Sunday Morning Garage Sales

Complacency has no
place on Sunday morning.
Yesterday’s clothes
pulled on, there will be
time enough at noon
to clean. Coffee
strategically situated
mid-thigh, danger be
damned, donut devoured,
sugary finger trolling the
page looking for
nothing in particular
except a better deal than
Walmart specials–
prices on the neighbor’s
driveway. Church bells
ring, evoking some
pale remembered
tradition, replaced
by bargain shoppers–
pockets lined with coins,
small bills, dreams of the
Antique Road Show:
“I bought this at a
garage sale early one
Sunday morning for 2.50.
They had it marked 3 but
I talked them down. I sure
hope they’re not watching.”
Smiling. Comfortable with the
mysteries of junk
Someone else’s
treasure consigned
to the concrete bargain bin.

At each stop: brakes screech,
doors fly open in
unambiguous undulations
as tired eyes watch,
prepared to
make a deal with
whatever devil arrives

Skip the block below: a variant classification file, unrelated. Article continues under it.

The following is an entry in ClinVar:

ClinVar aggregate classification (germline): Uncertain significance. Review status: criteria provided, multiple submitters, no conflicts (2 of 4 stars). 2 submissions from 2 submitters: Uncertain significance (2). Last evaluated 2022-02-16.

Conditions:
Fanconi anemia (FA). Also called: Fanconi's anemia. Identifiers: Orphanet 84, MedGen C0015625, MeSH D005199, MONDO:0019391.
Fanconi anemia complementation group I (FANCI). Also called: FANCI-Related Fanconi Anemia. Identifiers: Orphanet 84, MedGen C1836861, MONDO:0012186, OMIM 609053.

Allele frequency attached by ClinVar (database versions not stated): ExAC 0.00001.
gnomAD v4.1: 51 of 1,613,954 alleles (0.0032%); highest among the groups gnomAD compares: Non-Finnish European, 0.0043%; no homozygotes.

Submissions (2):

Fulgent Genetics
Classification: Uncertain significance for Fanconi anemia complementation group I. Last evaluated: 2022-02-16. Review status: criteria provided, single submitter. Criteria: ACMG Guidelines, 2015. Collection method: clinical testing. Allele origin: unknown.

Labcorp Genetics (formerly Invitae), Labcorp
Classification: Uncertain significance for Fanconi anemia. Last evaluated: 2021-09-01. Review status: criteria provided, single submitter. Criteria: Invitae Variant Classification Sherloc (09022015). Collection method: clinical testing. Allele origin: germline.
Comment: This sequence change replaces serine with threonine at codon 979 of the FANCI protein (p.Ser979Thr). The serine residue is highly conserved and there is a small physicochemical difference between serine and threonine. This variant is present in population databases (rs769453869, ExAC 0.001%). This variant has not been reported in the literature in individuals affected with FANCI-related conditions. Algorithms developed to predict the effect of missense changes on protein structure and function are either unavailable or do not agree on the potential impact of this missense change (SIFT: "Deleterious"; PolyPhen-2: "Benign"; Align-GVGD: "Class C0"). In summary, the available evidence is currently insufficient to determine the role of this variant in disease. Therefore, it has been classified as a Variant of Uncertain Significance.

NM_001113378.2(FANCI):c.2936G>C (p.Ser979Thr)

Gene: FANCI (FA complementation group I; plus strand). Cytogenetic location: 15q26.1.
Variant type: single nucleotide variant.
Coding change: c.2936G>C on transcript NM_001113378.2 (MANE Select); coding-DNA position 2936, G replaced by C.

just so the day ends
with a clean slate,
counting green-backs
as the whispered
wonderings of
Sunday morning linger.

Things I Read

And Things I Learned

Washington Monthly

Do I contradict myself? / Very well then I contradict myself, / (I am large, I contain multitudes.)

Joanne Jacobs

Thinking and Linking by Joanne Jacobs

Inside Higher Ed

Do I contradict myself? / Very well then I contradict myself, / (I am large, I contain multitudes.)

NYT > Politics

Do I contradict myself? / Very well then I contradict myself, / (I am large, I contain multitudes.)

Balloon Juice

Do I contradict myself? / Very well then I contradict myself, / (I am large, I contain multitudes.)

Dilbert Daily Strip

Do I contradict myself? / Very well then I contradict myself, / (I am large, I contain multitudes.)

The Full Feed from HuffingtonPost.com

Do I contradict myself? / Very well then I contradict myself, / (I am large, I contain multitudes.)